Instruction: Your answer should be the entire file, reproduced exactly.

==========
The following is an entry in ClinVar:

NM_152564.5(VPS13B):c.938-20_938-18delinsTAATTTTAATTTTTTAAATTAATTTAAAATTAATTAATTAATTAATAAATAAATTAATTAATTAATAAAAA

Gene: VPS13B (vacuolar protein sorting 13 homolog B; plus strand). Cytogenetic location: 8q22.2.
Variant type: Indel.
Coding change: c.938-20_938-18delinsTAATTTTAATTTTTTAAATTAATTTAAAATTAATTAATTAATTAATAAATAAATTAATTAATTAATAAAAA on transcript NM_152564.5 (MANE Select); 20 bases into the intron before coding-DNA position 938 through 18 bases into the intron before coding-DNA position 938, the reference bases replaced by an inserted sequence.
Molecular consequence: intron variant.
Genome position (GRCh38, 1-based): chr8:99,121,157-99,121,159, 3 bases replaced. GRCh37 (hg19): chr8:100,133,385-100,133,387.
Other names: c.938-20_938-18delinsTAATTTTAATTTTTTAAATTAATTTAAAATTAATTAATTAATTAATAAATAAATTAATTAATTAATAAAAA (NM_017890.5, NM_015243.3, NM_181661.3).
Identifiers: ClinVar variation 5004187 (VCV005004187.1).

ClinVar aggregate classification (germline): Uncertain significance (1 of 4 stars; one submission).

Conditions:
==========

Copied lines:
The following is an entry in ClinVar:

NM_152564.5(VPS13B):c.938-20_938-18delinsTAATTTTAATTTTTTAAATTAATTTAAAATTAATTAATTAATTAATAAATAAATTAATTAATTAATAAAAA

Gene: VPS13B (vacuolar protein sorting 13 homolog B; plus strand). Cytogenetic location: 8q22.2.
Variant type: Indel.
Coding change: c.938-20_938-18delinsTAATTTTAATTTTTTAAATTAATTTAAAATTAATTAATTAATTAATAAATAAATTAATTAATTAATAAAAA on transcript NM_152564.5 (MANE Select); 20 bases into the intron before coding-DNA position 938 through 18 bases into the intron before coding-DNA position 938, the reference bases replaced by an inserted sequence.
Molecular consequence: intron variant.
Genome position (GRCh38, 1-based): chr8:99,121,157-99,121,159, 3 bases replaced. GRCh37 (hg19): chr8:100,133,385-100,133,387.
Other names: c.938-20_938-18delinsTAATTTTAATTTTTTAAATTAATTTAAAATTAATTAATTAATTAATAAATAAATTAATTAATTAATAAAAA (NM_017890.5, NM_015243.3, NM_181661.3).
Identifiers: ClinVar variation 5004187 (VCV005004187.1).

ClinVar aggregate classification (germline): Uncertain significance (1 of 4 stars; one submission).

Conditions: